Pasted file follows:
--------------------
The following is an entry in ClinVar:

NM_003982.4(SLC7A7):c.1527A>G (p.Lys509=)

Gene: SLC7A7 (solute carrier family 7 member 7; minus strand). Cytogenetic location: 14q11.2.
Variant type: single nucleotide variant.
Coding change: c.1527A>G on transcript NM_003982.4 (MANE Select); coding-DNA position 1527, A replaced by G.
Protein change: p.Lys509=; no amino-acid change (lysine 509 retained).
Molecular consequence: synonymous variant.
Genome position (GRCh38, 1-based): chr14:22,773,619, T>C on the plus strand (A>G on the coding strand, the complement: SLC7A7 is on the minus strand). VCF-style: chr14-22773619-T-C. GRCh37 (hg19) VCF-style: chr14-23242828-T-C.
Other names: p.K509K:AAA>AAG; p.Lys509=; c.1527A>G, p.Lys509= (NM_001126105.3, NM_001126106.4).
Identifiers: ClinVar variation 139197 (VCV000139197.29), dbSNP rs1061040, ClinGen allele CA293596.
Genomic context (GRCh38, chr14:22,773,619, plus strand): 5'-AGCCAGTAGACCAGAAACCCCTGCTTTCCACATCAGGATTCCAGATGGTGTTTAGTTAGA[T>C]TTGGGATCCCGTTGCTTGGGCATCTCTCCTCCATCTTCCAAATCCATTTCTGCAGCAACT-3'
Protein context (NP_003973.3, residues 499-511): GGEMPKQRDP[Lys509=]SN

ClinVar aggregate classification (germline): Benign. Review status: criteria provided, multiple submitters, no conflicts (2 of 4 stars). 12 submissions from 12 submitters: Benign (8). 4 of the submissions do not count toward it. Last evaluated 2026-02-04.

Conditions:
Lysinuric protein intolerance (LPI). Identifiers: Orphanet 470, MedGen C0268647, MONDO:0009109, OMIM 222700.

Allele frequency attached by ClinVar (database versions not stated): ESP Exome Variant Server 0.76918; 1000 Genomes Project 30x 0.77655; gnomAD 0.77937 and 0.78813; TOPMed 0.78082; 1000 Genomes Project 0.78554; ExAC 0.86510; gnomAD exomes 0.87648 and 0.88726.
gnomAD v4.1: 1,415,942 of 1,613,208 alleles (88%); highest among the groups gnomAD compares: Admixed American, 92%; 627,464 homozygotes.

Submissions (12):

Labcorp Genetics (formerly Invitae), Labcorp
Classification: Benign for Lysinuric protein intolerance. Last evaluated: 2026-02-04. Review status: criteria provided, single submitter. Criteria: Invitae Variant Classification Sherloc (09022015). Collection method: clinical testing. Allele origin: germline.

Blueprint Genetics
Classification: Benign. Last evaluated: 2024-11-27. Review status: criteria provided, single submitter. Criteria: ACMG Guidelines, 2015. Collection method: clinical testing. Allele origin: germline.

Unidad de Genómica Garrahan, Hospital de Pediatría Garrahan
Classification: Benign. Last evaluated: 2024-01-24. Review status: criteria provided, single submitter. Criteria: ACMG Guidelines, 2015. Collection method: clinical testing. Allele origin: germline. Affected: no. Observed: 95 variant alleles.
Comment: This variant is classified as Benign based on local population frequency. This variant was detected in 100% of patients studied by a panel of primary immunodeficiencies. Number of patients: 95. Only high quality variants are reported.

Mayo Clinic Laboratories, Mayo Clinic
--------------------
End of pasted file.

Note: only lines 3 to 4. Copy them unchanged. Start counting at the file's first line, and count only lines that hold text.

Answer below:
Gene: SLC7A7 (solute carrier family 7 member 7; minus strand). Cytogenetic location: 14q11.2.
Variant type: single nucleotide variant.